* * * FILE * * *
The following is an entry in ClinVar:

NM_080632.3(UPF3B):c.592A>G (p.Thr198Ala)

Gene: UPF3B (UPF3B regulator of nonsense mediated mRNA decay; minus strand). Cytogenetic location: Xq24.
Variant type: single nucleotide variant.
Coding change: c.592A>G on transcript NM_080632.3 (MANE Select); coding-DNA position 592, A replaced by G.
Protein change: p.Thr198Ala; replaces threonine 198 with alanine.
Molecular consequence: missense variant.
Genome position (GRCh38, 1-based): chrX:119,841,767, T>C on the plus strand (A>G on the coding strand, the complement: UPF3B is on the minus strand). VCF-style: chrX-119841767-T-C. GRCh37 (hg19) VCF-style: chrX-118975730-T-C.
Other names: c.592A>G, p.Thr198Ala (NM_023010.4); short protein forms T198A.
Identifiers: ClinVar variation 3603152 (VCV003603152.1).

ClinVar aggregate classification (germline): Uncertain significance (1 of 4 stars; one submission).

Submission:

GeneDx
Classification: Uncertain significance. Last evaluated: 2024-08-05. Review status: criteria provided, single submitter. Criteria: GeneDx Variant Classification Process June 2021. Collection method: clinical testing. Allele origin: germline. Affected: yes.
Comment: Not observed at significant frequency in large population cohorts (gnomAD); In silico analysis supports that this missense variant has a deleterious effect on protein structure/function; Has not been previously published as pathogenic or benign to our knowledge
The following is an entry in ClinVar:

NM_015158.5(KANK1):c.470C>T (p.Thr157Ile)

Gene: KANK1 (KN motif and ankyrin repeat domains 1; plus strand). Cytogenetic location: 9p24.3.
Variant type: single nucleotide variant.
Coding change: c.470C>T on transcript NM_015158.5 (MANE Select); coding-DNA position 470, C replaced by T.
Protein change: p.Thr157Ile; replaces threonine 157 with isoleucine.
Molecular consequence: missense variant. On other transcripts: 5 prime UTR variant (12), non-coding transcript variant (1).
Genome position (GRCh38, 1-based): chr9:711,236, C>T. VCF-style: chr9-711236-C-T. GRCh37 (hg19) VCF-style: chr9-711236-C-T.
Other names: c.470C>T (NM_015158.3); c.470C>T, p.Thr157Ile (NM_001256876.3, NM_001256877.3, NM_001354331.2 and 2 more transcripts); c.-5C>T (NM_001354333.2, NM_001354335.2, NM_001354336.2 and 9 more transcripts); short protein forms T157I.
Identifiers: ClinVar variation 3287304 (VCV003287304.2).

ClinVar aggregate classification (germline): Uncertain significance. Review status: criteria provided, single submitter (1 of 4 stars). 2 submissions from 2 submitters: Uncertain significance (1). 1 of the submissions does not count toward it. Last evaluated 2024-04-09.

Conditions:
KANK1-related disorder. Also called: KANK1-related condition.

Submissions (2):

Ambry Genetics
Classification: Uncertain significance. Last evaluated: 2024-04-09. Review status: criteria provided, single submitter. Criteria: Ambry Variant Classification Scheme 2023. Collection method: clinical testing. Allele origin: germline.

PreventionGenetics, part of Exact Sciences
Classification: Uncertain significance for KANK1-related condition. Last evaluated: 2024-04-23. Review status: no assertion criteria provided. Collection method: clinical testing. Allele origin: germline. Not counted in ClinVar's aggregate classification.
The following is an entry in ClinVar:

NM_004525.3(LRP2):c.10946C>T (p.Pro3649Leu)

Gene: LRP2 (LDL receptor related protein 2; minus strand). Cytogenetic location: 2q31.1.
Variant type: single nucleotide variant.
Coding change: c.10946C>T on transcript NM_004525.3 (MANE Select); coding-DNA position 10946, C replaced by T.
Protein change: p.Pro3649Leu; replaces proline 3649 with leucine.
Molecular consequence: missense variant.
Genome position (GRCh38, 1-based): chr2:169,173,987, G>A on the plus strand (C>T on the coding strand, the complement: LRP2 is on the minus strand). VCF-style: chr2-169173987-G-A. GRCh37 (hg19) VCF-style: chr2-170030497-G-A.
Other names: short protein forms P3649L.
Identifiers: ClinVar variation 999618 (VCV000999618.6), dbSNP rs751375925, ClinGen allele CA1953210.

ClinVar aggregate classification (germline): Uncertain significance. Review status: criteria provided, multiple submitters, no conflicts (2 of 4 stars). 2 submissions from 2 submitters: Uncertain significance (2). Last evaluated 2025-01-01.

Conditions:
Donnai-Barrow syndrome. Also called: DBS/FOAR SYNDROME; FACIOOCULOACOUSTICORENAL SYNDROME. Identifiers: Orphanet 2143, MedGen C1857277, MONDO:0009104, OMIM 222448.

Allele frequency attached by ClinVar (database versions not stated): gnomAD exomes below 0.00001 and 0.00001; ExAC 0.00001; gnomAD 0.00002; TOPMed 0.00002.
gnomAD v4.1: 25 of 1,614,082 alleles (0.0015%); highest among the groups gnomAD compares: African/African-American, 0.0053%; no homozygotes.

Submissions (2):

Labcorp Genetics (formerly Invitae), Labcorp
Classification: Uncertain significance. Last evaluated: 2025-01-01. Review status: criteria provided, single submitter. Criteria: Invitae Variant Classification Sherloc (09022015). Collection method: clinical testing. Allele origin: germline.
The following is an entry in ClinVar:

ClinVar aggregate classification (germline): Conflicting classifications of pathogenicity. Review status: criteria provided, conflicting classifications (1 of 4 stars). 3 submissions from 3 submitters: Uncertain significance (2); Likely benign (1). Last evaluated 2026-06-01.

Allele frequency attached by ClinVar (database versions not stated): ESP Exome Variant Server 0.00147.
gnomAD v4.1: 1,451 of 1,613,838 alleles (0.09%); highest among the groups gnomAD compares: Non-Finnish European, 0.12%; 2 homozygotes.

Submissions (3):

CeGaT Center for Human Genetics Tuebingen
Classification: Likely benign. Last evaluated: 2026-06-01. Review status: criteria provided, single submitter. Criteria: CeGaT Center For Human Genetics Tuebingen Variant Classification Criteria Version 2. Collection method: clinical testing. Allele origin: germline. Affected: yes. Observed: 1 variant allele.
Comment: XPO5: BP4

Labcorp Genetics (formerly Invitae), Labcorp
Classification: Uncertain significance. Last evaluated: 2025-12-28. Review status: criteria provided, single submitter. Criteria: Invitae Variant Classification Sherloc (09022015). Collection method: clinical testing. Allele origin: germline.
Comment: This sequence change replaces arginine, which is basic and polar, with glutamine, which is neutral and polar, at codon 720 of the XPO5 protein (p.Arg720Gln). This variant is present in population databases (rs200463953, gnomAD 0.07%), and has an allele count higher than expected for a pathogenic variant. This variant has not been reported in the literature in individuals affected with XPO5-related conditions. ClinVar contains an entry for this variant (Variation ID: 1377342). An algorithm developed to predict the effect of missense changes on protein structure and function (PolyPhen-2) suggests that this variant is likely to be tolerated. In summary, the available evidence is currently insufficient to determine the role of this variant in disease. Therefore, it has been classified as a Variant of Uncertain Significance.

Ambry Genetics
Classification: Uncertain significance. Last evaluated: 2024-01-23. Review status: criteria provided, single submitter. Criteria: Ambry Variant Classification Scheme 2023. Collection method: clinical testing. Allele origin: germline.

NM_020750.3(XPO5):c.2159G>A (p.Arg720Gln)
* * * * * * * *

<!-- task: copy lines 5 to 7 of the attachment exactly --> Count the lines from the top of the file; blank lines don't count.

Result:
Coding change: c.592A>G on transcript NM_080632.3 (MANE Select); coding-DNA position 592, A replaced by G.
Protein change: p.Thr198Ala; replaces threonine 198 with alanine.
Molecular consequence: missense variant.